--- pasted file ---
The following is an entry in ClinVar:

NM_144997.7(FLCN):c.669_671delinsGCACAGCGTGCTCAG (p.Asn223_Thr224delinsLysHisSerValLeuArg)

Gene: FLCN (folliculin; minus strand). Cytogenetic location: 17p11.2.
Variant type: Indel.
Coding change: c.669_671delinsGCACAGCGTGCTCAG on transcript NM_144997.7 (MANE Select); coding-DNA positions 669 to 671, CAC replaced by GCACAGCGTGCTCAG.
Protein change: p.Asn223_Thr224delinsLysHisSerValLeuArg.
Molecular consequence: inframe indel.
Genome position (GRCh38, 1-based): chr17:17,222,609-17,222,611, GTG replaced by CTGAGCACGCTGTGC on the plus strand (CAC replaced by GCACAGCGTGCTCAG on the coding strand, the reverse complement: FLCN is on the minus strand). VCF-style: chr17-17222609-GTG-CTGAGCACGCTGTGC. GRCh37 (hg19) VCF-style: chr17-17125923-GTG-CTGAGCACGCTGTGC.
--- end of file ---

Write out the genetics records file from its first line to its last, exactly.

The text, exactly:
The following is an entry in ClinVar:

NM_144997.7(FLCN):c.669_671delinsGCACAGCGTGCTCAG (p.Asn223_Thr224delinsLysHisSerValLeuArg)

Gene: FLCN (folliculin; minus strand). Cytogenetic location: 17p11.2.
Variant type: Indel.
Coding change: c.669_671delinsGCACAGCGTGCTCAG on transcript NM_144997.7 (MANE Select); coding-DNA positions 669 to 671, CAC replaced by GCACAGCGTGCTCAG.
Protein change: p.Asn223_Thr224delinsLysHisSerValLeuArg.
Molecular consequence: inframe indel.
Genome position (GRCh38, 1-based): chr17:17,222,609-17,222,611, GTG replaced by CTGAGCACGCTGTGC on the plus strand (CAC replaced by GCACAGCGTGCTCAG on the coding strand, the reverse complement: FLCN is on the minus strand). VCF-style: chr17-17222609-GTG-CTGAGCACGCTGTGC. GRCh37 (hg19) VCF-style: chr17-17125923-GTG-CTGAGCACGCTGTGC.